Overall, in the present study, the team identified an unmodified monomeric N-terminally extended HR2 peptide lacking any hydrocarbon staples or modifications, longHR2_42, exhibiting around 100-fold higher SARS-CoV-2 inhibition than priorly documented peptides lacking chemical alterations. Specifically, they discovered nanomolar suppression by longHR2_42 in a cell-cell fusion test, a VSV-SARS-CoV-2 chimera infection evaluation, and an authentic SARS-CoV-2 infection analysis.
The research findings suggest that a simple peptide exhibiting the appropriate sequence could be a cost-effective and potent therapeutic against COVID-19. Besides, the study data reveal new information about the SARS-CoV-2 host entrance mechanism. These data add more evidence in favor of the pre-hairpin intermediate of the S protein and imply that sections beyond the HR2 helical region may present fresh prospects for robust peptide-stemmed therapeutics for SARS-CoV-2 and its variants as well as even more distantly linked viruses.
The authors suggested that a proper expansion of the peptide sequence might be able to produce more efficacy. Additional cycles of longHR2_42 sequence optimization might increase the peptide's activity and serve as a foundation for creating new variant-specific peptides. Such designs may be crucial for antiviral therapeutics to fight the present COVID-19 pandemic and other viruses of concern that are less closely related.
bioRxiv publishes preliminary scientific reports that are not peer-reviewed and, therefore, should not be regarded as conclusive, guide clinical practice/health-related behavior, or treated as established information.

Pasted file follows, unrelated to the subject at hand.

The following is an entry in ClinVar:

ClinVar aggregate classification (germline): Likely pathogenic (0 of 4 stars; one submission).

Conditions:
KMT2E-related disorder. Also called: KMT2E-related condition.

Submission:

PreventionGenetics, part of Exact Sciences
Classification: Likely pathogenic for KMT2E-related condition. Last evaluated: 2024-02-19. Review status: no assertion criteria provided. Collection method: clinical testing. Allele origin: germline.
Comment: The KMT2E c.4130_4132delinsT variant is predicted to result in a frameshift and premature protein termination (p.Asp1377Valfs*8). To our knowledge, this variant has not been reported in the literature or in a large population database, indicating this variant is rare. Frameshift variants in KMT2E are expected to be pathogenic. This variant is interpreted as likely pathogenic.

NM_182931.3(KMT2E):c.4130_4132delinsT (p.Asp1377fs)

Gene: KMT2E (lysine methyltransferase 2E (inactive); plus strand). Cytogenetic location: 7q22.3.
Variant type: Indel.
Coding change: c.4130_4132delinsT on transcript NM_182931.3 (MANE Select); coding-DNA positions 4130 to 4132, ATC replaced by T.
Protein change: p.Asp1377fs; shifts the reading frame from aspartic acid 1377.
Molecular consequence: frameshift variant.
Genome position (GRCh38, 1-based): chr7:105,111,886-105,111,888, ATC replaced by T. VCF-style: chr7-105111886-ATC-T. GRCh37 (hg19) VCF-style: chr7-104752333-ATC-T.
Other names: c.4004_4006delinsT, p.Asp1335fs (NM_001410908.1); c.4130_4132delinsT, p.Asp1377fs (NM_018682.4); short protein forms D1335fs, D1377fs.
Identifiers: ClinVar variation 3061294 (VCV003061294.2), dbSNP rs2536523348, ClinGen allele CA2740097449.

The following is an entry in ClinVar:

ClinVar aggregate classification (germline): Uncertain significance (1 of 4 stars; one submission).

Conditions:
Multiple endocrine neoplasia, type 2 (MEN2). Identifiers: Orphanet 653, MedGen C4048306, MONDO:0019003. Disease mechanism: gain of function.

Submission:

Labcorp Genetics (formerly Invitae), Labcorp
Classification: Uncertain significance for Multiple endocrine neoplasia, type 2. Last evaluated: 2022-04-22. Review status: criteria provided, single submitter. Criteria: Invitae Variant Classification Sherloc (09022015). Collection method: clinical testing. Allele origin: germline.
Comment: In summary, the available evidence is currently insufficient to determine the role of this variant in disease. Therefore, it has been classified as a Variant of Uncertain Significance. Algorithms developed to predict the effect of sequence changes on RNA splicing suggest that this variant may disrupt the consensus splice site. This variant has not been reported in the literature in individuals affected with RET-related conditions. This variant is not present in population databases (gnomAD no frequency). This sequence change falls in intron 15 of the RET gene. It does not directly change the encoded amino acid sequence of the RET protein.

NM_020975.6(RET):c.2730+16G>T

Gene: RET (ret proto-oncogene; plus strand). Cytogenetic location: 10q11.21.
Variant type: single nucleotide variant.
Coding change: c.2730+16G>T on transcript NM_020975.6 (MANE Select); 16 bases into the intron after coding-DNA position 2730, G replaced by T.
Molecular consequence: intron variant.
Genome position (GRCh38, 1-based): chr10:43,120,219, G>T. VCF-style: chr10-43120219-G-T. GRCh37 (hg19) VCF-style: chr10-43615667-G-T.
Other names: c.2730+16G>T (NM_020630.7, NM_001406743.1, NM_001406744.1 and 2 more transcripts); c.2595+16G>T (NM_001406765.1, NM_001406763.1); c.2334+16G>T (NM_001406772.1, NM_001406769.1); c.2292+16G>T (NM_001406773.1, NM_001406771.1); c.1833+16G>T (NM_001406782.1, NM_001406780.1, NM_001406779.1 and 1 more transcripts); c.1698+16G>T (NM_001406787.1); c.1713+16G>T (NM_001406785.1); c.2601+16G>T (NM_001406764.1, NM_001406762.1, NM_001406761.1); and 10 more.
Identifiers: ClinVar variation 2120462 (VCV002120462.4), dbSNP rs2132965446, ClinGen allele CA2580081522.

- Kailu Yang, Chuchu Wang, Alex J. B. Kreutzberger, Ravi Ojha, Suvi Kuivanen, Sergio Couoh-Cardel, Serena Muratcioglu, Timothy J. Eisen, K. Ian White, Richard G. Held, Subu Subramanian, Kendra Marcus, Richard A. Pfuetzner, Luis Esquivies, Catherine A. Doyle, John Kuriyan, Olli Vapalahti, Giuseppe Balistreri, Tomas Kirchhausen, Axel T. Brunger. (2022). Nanomolar inhibition of SARS-CoV-2 infection by an unmodified peptide targeting the pre-hairpin intermediate of the spike protein. bioRxiv. doi: https://doi.org/10.1101/2022.08.11.503553 https://www.biorxiv.org/content/10.1101/2022.08.11.503553v1
Posted in: Medical Science News | Medical Research News | Disease/Infection News
Tags: ACE2, Angiotensin, Angiotensin-Converting Enzyme 2, Antibody, Cell, Coronavirus, Coronavirus Disease COVID-19, covid-19, Efficacy, Electron, Electron Microscopy, Enzyme, Fluorescent Protein, Glycoprotein, Helix, Membrane, Microscopy, Monoclonal Antibody, Mutation, Omicron, Pandemic, Peptides, Protein, Receptor, Research, Respiratory, SARS, SARS-CoV-2, Serine, Severe Acute Respiratory, Severe Acute Respiratory Syndrome, Stomatitis, Syndrome, Therapeutics, Virus
Shanet Susan Alex
Shanet Susan Alex, a medical writer, based in Kerala, India, is a Doctor of Pharmacy graduate from Kerala University of Health Sciences. Her academic background is in clinical pharmacy and research, and she is passionate about medical writing. Shanet has published papers in the International Journal of Medical Science and Current Research (IJMSCR), the International Journal of Pharmacy (IJP), and the International Journal of Medical Science and Applied Research (IJMSAR). Apart from work, she enjoys listening to music and watching movies.
Source: Read Full Article